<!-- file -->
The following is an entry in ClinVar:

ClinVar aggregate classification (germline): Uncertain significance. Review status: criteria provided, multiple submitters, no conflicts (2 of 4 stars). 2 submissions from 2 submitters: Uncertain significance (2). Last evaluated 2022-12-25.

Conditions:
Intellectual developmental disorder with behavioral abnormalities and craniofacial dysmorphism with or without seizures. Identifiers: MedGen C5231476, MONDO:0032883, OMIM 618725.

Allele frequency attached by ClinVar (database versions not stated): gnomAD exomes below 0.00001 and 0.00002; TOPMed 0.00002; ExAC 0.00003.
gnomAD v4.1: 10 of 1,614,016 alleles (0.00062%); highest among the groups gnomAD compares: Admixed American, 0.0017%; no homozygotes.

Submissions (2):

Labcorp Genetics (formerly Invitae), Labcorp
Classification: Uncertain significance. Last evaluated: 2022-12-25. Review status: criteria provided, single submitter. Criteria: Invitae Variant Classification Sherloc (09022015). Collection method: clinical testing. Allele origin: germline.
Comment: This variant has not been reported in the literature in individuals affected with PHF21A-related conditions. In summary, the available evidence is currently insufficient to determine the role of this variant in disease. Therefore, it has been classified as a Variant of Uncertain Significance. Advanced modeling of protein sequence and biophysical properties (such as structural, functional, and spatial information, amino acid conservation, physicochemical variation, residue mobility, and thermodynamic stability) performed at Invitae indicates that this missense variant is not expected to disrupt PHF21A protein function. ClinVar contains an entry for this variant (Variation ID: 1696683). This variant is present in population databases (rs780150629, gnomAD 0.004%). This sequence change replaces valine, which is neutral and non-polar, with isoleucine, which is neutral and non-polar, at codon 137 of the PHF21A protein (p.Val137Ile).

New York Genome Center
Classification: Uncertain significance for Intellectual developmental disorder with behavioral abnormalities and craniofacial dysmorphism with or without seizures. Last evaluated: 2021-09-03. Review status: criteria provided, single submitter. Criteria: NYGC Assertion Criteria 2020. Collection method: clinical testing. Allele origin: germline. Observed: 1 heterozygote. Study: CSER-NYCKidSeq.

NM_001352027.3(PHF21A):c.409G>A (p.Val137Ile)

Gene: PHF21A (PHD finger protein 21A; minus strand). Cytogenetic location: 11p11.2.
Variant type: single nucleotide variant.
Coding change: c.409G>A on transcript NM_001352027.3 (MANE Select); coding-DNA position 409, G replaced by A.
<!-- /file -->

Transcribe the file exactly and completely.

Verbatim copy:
The following is an entry in ClinVar:

ClinVar aggregate classification (germline): Uncertain significance. Review status: criteria provided, multiple submitters, no conflicts (2 of 4 stars). 2 submissions from 2 submitters: Uncertain significance (2). Last evaluated 2022-12-25.

Conditions:
Intellectual developmental disorder with behavioral abnormalities and craniofacial dysmorphism with or without seizures. Identifiers: MedGen C5231476, MONDO:0032883, OMIM 618725.

Allele frequency attached by ClinVar (database versions not stated): gnomAD exomes below 0.00001 and 0.00002; TOPMed 0.00002; ExAC 0.00003.
gnomAD v4.1: 10 of 1,614,016 alleles (0.00062%); highest among the groups gnomAD compares: Admixed American, 0.0017%; no homozygotes.

Submissions (2):

Labcorp Genetics (formerly Invitae), Labcorp
Classification: Uncertain significance. Last evaluated: 2022-12-25. Review status: criteria provided, single submitter. Criteria: Invitae Variant Classification Sherloc (09022015). Collection method: clinical testing. Allele origin: germline.
Comment: This variant has not been reported in the literature in individuals affected with PHF21A-related conditions. In summary, the available evidence is currently insufficient to determine the role of this variant in disease. Therefore, it has been classified as a Variant of Uncertain Significance. Advanced modeling of protein sequence and biophysical properties (such as structural, functional, and spatial information, amino acid conservation, physicochemical variation, residue mobility, and thermodynamic stability) performed at Invitae indicates that this missense variant is not expected to disrupt PHF21A protein function. ClinVar contains an entry for this variant (Variation ID: 1696683). This variant is present in population databases (rs780150629, gnomAD 0.004%). This sequence change replaces valine, which is neutral and non-polar, with isoleucine, which is neutral and non-polar, at codon 137 of the PHF21A protein (p.Val137Ile).

New York Genome Center
Classification: Uncertain significance for Intellectual developmental disorder with behavioral abnormalities and craniofacial dysmorphism with or without seizures. Last evaluated: 2021-09-03. Review status: criteria provided, single submitter. Criteria: NYGC Assertion Criteria 2020. Collection method: clinical testing. Allele origin: germline. Observed: 1 heterozygote. Study: CSER-NYCKidSeq.

NM_001352027.3(PHF21A):c.409G>A (p.Val137Ile)

Gene: PHF21A (PHD finger protein 21A; minus strand). Cytogenetic location: 11p11.2.
Variant type: single nucleotide variant.
Coding change: c.409G>A on transcript NM_001352027.3 (MANE Select); coding-DNA position 409, G replaced by A.